However, once Jesus said that He was the bread, some clearly did not believe.8 The people had asked for a sign, and Jesus replied that He was the sign. He explicitly stated that He came down from heaven, and that His purpose was to do His Father’s will.
The Jews grumbled about him, because he said, “I am the bread that came down from heaven.” They said, “Is not this Jesus, the son of Joseph, whose father and mother we know? How does he now say, ‘I have come down from heaven’?”9
The people began to grumble among themselves, probably confused and/or disagreeing with one another as to what He meant. Knowing who His parents were made it difficult for them to accept the concept that He came down from heaven.
Jesus answered them, “Do not grumble among yourselves. No one can come to me unless the Father who sent me draws him. And I will raise him up on the last day.”10
Earlier He said, All that the Father gives me will come to me,11 and here He makes the same point in a stronger fashion—no one can come to Him without the Father drawing them. A person is “drawn” to Jesus by being taught by God, by hearing and responding to God’s call.
Truly, truly, I say to you, whoever believes has eternal life. I am the bread of life.12 This is the third “truly, truly” statement in this chapter. He is making a solemn vow that whoever believes has eternal life because He is the bread of life.
Your fathers ate the manna in the wilderness, and they died. This is the bread that comes down from heaven, so that one may eat of it and not die. I am the living bread that came down from heaven. If anyone eats of this bread, he will live forever. And the bread that I will give for the life of the world is my flesh.13
Earlier, the crowd spoke about manna and indicated that they would like a similar miracle. It was because of this that Jesus said, “I am the bread of life.” Having said this, He then spoke of manna’s limitations. While it was food from God, it had to be eaten the day it was gathered, and whatever was left over was rotten the next day. It sustained the people, but they still died in due course. However, those who eat of the bread Jesus was speaking about will not die. The Greek verb tense used for eat in the phrase so that one may eat of it and not die indicates a once-and-for-all action, so that when anyone partakes of this bread once, they will never die.
Since this is no ordinary food, how then is it eaten? The answer of course is to believe, as Jesus stated earlier: Truly, truly, I say to you, whoever believes has eternal life. The concept of belief or faith as eating gives some insight to what it means to believe. We partake of and absorb what we believe in a manner similar to eating food, so that it becomes part of who we are. Those who partake of Jesus will never die.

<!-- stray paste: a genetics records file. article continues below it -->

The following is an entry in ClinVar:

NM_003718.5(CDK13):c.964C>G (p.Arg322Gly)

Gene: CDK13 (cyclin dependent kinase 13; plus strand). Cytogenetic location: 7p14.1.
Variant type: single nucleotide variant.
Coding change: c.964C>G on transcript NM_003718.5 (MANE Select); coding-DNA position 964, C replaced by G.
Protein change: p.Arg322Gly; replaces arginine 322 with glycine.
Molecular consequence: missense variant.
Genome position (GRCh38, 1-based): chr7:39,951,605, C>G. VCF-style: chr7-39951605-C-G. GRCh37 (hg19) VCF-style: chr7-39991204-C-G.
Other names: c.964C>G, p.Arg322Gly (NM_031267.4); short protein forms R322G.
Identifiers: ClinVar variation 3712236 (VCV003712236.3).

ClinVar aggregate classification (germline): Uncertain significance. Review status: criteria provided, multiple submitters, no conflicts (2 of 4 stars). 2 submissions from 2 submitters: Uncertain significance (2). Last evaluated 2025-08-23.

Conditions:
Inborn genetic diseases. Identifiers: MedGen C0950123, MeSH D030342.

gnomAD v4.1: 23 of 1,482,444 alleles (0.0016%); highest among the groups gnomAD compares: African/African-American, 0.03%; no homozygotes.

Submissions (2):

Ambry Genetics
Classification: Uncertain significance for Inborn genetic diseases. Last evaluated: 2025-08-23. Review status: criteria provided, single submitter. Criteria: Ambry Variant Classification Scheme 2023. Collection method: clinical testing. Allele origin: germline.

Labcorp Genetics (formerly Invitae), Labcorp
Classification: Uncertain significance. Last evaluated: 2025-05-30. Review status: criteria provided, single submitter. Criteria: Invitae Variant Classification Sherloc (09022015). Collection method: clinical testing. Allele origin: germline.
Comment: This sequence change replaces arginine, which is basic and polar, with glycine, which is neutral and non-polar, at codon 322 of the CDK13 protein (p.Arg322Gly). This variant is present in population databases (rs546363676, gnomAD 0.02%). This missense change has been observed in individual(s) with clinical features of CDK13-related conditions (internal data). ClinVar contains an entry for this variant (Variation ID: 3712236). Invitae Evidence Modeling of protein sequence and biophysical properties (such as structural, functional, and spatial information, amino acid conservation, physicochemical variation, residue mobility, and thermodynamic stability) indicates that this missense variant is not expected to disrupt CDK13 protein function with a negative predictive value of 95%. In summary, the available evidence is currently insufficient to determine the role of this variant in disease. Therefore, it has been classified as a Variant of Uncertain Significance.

Jesus’ definition of the bread as His flesh, His body, was a startling statement, but it became even more so when He stated that He would give Himself, His own body, His own flesh “for the life of the world.” Those listening to Jesus didn’t know that Jesus was speaking of His death for the salvation of the world.
This is the bread that came down from heaven, not like the bread the fathers ate and died. Whoever feeds on this bread will live forever.14
The “bread of life” which comes “down from heaven” is different from any earthly bread. Those who eat this bread, who take Jesus into their lives, while they will experience physical death, won’t experience spiritual death. As Jesus said earlier in this chapter:
This is the will of him who sent me, that I should lose nothing of all that he has given me, but raise it up on the last day. For this is the will of my Father, that everyone who looks on the Son and believes in him should have eternal life, and I will raise him up on the last day.15
May all of us who have eaten the bread of eternal life be faithful to share this bread with others.
Originally published January 2018. Excerpted and republished December 2020.
Read by Gabriel Garcia Valdivieso.
1 John 6:24–26.
2 Craig Keener, The Gospel of John, A Commentary, Volume 1 (Grand Rapids: Baker Academic, 2003), 676.
3 John 6:27.
4 John 6:28–29 NIV.
5 John 6:30–31.
6 John 6:32–33.
7 John 6:34–35.
8 John 6:36–40.
9 John 6:41–42.
10 John 6:43–44.
11 John 6:37.
12 John 6:47–48.
13 John 6:49–51.
14 John 6:58.
15 John 6:39–40.